This blog features expert commentaries on recent publications of interest in pediatric palliative care research. Our bloggers provide their personal take on an article chosen from our monthly citation list and discuss how it relates to trends within the field. To view our search strategy, click here.

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Trends in Pediatric Palliative Care 2017; Issue #7

July 11, 2017

Dr. Kimberley Widger

Feature Articles: Rahimzadeh, V., Bartlett, G., Longo, C., Crimi, L., Macdonald, M. E., Jabado, N., & Ells, C. (2015). “Promoting an Ethic of Engagement in Pediatric Palliative Care Research Ethics, Organization and Policy.” BMC Palliative Care 14, no. 1. doi:

Hudson, B. F., Oostendorp, L. J. M., Candy, B., Vickerstaff, V., Jones, L., Lakhanpaul, M., Bluebond-Langner, M., & Stone, P. (2017). “The under Reporting of Recruitment Strategies in Research with Children with Life-Threatening Illnesses: A Systematic Review.” Palliative Medicine 31, no. 5: 419–36. doi:

As I face a summer of writing grant proposals for new research projects – two papers from the June list of citations particularly caught my eye. Both are focused on how we do research in pediatric palliative care.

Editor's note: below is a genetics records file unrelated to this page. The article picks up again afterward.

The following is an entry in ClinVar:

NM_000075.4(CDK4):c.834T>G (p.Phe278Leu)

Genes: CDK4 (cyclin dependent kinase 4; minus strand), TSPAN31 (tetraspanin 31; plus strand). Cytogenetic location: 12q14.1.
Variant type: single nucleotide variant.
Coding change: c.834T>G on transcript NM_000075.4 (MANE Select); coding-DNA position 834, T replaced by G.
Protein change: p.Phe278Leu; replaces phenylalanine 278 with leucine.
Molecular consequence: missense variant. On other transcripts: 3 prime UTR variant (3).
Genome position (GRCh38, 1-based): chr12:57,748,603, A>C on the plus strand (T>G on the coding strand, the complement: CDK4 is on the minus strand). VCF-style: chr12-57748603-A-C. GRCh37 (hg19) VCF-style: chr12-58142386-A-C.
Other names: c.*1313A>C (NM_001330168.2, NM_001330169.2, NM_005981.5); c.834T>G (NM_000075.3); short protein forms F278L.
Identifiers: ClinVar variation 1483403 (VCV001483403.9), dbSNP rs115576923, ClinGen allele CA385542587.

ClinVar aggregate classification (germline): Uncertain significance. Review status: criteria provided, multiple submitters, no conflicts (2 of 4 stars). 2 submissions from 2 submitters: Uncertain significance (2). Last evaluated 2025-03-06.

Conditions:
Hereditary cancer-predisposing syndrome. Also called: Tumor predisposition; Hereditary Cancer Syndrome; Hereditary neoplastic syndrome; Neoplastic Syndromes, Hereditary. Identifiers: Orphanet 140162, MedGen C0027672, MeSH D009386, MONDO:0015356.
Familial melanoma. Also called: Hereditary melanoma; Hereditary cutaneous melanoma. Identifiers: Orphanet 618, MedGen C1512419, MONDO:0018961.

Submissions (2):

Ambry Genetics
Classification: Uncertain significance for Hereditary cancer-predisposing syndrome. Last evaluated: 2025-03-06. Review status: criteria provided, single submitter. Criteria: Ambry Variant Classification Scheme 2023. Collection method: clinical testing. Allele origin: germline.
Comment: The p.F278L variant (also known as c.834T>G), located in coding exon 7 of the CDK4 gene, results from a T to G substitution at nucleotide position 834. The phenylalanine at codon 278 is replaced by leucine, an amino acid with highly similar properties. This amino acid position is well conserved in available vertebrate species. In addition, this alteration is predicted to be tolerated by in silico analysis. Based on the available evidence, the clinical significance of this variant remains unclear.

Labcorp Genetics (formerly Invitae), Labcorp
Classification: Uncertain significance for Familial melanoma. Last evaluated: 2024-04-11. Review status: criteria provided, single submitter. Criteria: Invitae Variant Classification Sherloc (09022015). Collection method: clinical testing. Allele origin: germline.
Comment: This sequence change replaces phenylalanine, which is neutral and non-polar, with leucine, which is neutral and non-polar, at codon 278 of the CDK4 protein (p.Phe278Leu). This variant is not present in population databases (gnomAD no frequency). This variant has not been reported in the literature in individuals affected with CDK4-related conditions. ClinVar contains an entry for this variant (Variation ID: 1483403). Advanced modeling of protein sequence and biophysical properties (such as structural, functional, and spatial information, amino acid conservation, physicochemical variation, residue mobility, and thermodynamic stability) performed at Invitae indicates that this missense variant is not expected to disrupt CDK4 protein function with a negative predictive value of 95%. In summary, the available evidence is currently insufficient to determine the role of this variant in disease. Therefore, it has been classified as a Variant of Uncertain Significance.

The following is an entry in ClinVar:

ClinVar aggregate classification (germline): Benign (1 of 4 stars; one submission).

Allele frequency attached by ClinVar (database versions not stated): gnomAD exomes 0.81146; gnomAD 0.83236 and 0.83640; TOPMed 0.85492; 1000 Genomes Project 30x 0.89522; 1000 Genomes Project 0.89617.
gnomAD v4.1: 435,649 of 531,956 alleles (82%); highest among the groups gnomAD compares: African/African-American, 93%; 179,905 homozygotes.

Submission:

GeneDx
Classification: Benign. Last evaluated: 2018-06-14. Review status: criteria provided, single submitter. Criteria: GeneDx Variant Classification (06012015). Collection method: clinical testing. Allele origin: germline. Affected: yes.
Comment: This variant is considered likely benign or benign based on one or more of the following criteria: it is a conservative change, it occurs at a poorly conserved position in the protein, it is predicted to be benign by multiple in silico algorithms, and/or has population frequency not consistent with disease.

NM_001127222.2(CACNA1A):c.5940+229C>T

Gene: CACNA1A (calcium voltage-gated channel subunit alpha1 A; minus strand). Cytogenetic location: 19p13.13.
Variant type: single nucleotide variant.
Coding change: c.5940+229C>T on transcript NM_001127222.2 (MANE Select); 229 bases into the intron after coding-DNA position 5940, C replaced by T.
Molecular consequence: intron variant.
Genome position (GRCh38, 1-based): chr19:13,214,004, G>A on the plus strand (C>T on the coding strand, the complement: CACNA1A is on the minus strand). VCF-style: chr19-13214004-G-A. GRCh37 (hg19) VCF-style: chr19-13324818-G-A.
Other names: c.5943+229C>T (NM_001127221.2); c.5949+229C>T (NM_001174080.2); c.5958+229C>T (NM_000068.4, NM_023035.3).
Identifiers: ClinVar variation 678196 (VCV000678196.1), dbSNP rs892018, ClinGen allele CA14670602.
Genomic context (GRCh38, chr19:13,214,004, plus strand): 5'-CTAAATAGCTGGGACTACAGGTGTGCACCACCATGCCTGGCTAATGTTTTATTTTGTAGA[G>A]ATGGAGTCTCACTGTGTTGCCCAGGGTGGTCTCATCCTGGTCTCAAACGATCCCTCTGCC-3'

The first paper, Promoting an Ethic of Engagement in Pediatric Palliative Care Researchcalls for greater involvement of children and adolescents with life-threatening illness in research. The authors highlight the American Academy of Pediatrics’ assertion that “the goal of palliative care is to add life to the child’s years, not simply add years to the child’s life” and suggest that the child’s perspective is required to know whether or not that goal has been achieved as well as to guide development of services to meet that goal. The authors provide a helpful review of ethical frameworks that can be used to promote or justify increased participation of children and adolescents in palliative care research.  This paper can certainly be used for both grant proposals and Research Ethics Boards applications to highlight the centrality of children’s perspectives to advancing our knowledge about pediatric palliative care.